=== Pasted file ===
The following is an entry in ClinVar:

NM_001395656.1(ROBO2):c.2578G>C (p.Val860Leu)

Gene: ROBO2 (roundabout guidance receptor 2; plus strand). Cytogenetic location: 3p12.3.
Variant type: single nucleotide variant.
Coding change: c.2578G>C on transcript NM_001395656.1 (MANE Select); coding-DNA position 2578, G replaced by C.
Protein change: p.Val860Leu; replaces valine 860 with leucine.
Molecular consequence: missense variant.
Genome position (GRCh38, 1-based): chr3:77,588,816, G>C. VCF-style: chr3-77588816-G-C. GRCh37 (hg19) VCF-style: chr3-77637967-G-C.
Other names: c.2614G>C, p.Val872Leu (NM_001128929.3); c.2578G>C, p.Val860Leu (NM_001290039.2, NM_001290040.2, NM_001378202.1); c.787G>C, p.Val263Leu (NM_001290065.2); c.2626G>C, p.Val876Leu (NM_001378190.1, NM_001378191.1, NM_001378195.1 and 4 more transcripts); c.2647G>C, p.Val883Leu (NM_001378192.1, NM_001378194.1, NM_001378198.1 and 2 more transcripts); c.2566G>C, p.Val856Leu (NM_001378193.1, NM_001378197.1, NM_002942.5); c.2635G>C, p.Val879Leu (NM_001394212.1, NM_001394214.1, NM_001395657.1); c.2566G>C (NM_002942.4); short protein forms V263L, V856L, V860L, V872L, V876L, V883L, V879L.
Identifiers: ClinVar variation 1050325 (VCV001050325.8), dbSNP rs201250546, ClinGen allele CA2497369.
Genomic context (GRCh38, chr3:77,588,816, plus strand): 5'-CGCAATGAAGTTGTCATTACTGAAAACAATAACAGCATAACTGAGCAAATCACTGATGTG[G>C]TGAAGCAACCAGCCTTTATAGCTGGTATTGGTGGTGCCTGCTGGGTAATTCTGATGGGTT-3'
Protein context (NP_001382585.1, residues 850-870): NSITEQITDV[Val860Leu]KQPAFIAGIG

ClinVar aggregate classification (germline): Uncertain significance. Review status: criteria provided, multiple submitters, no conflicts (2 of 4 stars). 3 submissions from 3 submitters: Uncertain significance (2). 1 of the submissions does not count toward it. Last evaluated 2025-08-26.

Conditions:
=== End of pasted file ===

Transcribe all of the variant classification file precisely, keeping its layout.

The following is an entry in ClinVar:

NM_001395656.1(ROBO2):c.2578G>C (p.Val860Leu)

Gene: ROBO2 (roundabout guidance receptor 2; plus strand). Cytogenetic location: 3p12.3.
Variant type: single nucleotide variant.
Coding change: c.2578G>C on transcript NM_001395656.1 (MANE Select); coding-DNA position 2578, G replaced by C.
Protein change: p.Val860Leu; replaces valine 860 with leucine.
Molecular consequence: missense variant.
Genome position (GRCh38, 1-based): chr3:77,588,816, G>C. VCF-style: chr3-77588816-G-C. GRCh37 (hg19) VCF-style: chr3-77637967-G-C.
Other names: c.2614G>C, p.Val872Leu (NM_001128929.3); c.2578G>C, p.Val860Leu (NM_001290039.2, NM_001290040.2, NM_001378202.1); c.787G>C, p.Val263Leu (NM_001290065.2); c.2626G>C, p.Val876Leu (NM_001378190.1, NM_001378191.1, NM_001378195.1 and 4 more transcripts); c.2647G>C, p.Val883Leu (NM_001378192.1, NM_001378194.1, NM_001378198.1 and 2 more transcripts); c.2566G>C, p.Val856Leu (NM_001378193.1, NM_001378197.1, NM_002942.5); c.2635G>C, p.Val879Leu (NM_001394212.1, NM_001394214.1, NM_001395657.1); c.2566G>C (NM_002942.4); short protein forms V263L, V856L, V860L, V872L, V876L, V883L, V879L.
Identifiers: ClinVar variation 1050325 (VCV001050325.8), dbSNP rs201250546, ClinGen allele CA2497369.
Genomic context (GRCh38, chr3:77,588,816, plus strand): 5'-CGCAATGAAGTTGTCATTACTGAAAACAATAACAGCATAACTGAGCAAATCACTGATGTG[G>C]TGAAGCAACCAGCCTTTATAGCTGGTATTGGTGGTGCCTGCTGGGTAATTCTGATGGGTT-3'
Protein context (NP_001382585.1, residues 850-870): NSITEQITDV[Val860Leu]KQPAFIAGIG

ClinVar aggregate classification (germline): Uncertain significance. Review status: criteria provided, multiple submitters, no conflicts (2 of 4 stars). 3 submissions from 3 submitters: Uncertain significance (2). 1 of the submissions does not count toward it. Last evaluated 2025-08-26.

Conditions: